Abdo Development will be asking D.C. officials for a higher level of density to compensate for the difficulties and costs involved in preserving two historic structures that together are some 90,000 square feet in size.

The company will present its plan to D.C. and community officials in a series of meetings over the coming months. D.C. officials said one of the amenities the District may ask for in return is an affordable housing component for the project.

"As long as it's for housing, you bet I'm in favor of higher density," said Docter, who for years has been a vocal advocate of new housing downtown.

In addition to housing, huge office buildings are planned or being built for the corridor. These projects have been in the works since before the District's plan for H Street was unveiled last year. And while neighbors may welcome housing, they're wary about office construction.

"In the past, offices have usually meant that people are lost to the District at night," Docter said.

Louis Dreyfus Property Group is building a 1.1-million-square-foot, three-building complex that stretches from H Street to F Street along 2nd Street. Two buildings in the complex are to house the new headquarters of the Securities and Exchange Commission. The company is looking for a tenant for the third building. The project is scheduled to be completed by late 2007.

"We're big believers in that area," said Robert H. Braunohler, vice president for development with Louis Dreyfus. "It's just a matter of a few years before it really starts to take off."

Akridge, a District-based real estate development company, has a contract to purchase 15 acres of air rights above the rail yard on both sides of H Street for $10 million. The company proposes building 2 million square feet of space, in a mix that could include offices, stores, housing and a 400-room hotel.

Both Dreyfus's and Akridge's projects will abut the Hopscotch Bridge, which takes H Street over the railroad tracks behind Union Station. The bridge, built in the 1970s primarily to speed the commute from Maryland, gets its name from the mural that adorns it. When it was built, it effectively cut the H Street corridor off from other nearby neighborhoods such as Capitol Hill while greatly increasing high-speed traffic through the area.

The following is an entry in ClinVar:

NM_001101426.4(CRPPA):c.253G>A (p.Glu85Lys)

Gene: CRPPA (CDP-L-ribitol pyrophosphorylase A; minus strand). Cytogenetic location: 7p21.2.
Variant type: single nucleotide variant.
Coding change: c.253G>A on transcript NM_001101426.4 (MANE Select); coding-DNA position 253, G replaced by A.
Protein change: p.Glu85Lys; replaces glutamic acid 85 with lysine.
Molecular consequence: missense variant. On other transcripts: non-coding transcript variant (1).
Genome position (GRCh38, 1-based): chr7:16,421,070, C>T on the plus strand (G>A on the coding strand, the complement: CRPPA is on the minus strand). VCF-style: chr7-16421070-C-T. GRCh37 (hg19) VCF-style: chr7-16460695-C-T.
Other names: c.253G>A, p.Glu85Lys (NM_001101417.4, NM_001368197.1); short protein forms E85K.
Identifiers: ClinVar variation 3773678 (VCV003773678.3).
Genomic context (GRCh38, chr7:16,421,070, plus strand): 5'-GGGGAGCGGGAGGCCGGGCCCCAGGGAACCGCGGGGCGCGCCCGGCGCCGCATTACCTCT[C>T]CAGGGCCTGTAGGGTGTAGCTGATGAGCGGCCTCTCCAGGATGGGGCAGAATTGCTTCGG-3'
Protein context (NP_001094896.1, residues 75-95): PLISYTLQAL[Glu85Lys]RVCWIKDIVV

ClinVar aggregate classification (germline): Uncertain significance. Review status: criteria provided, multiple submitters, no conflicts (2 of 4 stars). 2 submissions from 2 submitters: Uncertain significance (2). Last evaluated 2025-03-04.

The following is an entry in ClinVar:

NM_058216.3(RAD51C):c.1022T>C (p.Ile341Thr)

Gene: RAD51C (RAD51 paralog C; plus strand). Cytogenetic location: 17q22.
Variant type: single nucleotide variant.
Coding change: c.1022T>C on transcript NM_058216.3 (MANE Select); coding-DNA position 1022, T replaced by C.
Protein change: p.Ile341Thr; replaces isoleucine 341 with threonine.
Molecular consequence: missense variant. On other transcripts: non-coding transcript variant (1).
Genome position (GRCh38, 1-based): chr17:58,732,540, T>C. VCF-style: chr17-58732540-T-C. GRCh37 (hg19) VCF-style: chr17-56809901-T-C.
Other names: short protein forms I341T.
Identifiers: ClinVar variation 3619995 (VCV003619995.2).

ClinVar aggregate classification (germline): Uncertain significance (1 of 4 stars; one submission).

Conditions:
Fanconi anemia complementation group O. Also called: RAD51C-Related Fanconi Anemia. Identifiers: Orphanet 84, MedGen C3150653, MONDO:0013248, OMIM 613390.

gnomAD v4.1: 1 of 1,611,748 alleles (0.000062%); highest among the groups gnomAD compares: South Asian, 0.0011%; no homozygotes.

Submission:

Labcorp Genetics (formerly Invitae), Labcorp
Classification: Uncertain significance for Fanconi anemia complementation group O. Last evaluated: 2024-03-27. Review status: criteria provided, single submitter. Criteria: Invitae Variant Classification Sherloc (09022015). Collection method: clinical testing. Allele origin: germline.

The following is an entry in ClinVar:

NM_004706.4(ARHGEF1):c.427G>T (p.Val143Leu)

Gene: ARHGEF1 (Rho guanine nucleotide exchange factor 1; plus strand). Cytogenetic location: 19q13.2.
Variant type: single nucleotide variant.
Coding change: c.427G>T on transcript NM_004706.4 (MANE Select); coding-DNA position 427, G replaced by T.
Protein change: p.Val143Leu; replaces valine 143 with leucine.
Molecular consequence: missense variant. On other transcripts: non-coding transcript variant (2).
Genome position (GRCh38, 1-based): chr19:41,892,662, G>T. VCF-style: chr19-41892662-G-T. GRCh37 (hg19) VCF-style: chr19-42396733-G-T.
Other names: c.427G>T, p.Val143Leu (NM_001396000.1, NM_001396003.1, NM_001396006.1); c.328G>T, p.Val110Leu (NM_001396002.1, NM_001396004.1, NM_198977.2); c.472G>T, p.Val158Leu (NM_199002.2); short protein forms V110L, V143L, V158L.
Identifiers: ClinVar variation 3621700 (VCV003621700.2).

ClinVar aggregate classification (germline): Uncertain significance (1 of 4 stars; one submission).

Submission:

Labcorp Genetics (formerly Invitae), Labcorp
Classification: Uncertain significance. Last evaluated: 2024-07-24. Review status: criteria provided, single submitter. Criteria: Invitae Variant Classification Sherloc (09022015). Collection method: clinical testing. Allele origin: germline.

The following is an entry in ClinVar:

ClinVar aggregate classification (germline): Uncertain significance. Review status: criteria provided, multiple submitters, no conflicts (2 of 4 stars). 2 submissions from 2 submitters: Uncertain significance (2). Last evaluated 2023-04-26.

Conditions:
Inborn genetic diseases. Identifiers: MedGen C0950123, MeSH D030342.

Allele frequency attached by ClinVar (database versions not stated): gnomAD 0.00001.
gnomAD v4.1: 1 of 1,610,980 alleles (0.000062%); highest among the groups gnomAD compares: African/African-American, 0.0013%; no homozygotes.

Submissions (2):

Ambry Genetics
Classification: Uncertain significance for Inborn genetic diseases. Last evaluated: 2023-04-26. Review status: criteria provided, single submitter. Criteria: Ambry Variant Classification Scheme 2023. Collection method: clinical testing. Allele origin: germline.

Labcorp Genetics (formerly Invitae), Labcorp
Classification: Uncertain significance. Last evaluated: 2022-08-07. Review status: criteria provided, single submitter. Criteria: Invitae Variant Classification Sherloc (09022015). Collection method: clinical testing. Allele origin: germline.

"It's not going to feel like that horrible bridge anymore," said Shannon Small, vice president of marketing for Akridge. "With the buildings coming right up to it, the bridge is going to become a connection between the businesses on the west side and residential on the east side."

Braunohler said that, as part of getting D.C. approval for its project, Louis Dreyfus agreed to build a pedestrian walkway from H Street to Union Station through one of its buildings that has an entrance on the bridge.

Several new businesses have recently opened on H Street, including a couple of restaurants, a clothing store and an ice cream shop. The Atlas Theater, which will include two venues, is to open in October, joining the H Street Playhouse, which also recently opened on the street. A new coffee house is also planned.

What H Street merchants say they need, though, is more people to patronize their stores.

The new housing will certainly bring residents. How many people will come to H Street, and how much they will pay to be there, has yet to be tested.

Abdo Development builds top-of-the-line luxury condominiums, units with soaring glass windows, unusual loft spaces, open floor plans and high-end appliances and materials. For all that chic, the company fetches high prices, often pushing the price envelope in neighborhoods where they build. Will buyers pay amounts unheard of for near Northeast to live near H Street, next to the Hopscotch Bridge, even if it is in a meticulously restored historic building?

"I'm confident we can generate prices in the $500-a-square-foot range there," Abdo said. "I have no doubts." At $500 a square foot, a 1,000-square-foot condo would cost $500,000.

Home prices are certainly climbing on the leafy residential streets north of H Street, although they're nowhere near that high.

According to the area's multiple listing service, the average sales price of a home between H Street and Florida Avenue NE was $79,000 in 1999. By 2003, it had jumped to $226,000. Although residents do express some concern that expensive new development in the neighborhood could lead to displacement of long-time residents, most say it's not a huge factor for their neighborhood.

"I wonder sometimes if the same people that were here for the rough times will be able to stay for the good times," said resident and business owner Saleem, who grew up in a rowhouse just off H Street. "Folks who have lived here a long time mostly own their homes, though. So they have the option of staying, or selling for a lot of money and moving somewhere else."

The residential area north of H Street is mostly a patchwork of small tree-lined streets with modest rowhouses. "A renovated two-bedroom rowhouse recently sold for over $300,000 there," said Don Denton, manager of the Coldwell Banker Residential Brokerage Pardoe office on Capitol Hill. "We're shocked, but that's the way it is. There's been a sea change in mentality. Everyone is showing that area now. And we're seeing very little buyer resistance. Four to five years ago, that wasn't the case."

Denton said recent home buyers have been mostly young professionals who want to live in the city but have been priced out of Capitol Hill and other neighborhoods. "They're willing to sacrifice something in terms of neighborhoods in the short run to avoid that 11/2-hour commute every day," he said.

Chris Macks and his girlfriend Jennifer Char are two such recent buyers. The couple has a contract to buy a two-bedroom, one-bath rowhouse on I Street NE for $269,000.

"We didn't start out looking there," Macks said. "We wanted to live on Capitol Hill. But the only things we could afford there were absolute shells."

He said, "I can't honestly say I'll be strolling around the neighborhood at night. But I am going to get involved in the community. We're actually more excited to be part of an emerging area than an area that's completely gentrified."